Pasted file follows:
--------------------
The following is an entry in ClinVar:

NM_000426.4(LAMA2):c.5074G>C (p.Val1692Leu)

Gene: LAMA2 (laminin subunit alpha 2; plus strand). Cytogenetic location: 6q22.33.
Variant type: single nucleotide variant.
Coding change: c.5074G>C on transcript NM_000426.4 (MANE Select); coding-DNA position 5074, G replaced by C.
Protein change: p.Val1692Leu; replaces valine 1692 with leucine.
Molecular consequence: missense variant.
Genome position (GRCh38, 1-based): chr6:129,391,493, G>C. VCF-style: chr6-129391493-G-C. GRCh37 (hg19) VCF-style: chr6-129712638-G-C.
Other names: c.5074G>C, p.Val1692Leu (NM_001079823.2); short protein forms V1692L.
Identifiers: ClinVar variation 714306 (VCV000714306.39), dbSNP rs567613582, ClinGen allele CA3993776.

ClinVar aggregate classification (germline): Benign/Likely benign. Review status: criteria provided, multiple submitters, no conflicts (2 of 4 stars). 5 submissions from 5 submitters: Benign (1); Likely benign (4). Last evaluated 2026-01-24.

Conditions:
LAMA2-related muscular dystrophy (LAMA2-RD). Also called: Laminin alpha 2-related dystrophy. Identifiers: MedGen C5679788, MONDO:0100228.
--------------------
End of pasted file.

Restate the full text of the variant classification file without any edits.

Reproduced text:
The following is an entry in ClinVar:

NM_000426.4(LAMA2):c.5074G>C (p.Val1692Leu)

Gene: LAMA2 (laminin subunit alpha 2; plus strand). Cytogenetic location: 6q22.33.
Variant type: single nucleotide variant.
Coding change: c.5074G>C on transcript NM_000426.4 (MANE Select); coding-DNA position 5074, G replaced by C.
Protein change: p.Val1692Leu; replaces valine 1692 with leucine.
Molecular consequence: missense variant.
Genome position (GRCh38, 1-based): chr6:129,391,493, G>C. VCF-style: chr6-129391493-G-C. GRCh37 (hg19) VCF-style: chr6-129712638-G-C.
Other names: c.5074G>C, p.Val1692Leu (NM_001079823.2); short protein forms V1692L.
Identifiers: ClinVar variation 714306 (VCV000714306.39), dbSNP rs567613582, ClinGen allele CA3993776.

ClinVar aggregate classification (germline): Benign/Likely benign. Review status: criteria provided, multiple submitters, no conflicts (2 of 4 stars). 5 submissions from 5 submitters: Benign (1); Likely benign (4). Last evaluated 2026-01-24.

Conditions:
LAMA2-related muscular dystrophy (LAMA2-RD). Also called: Laminin alpha 2-related dystrophy. Identifiers: MedGen C5679788, MONDO:0100228.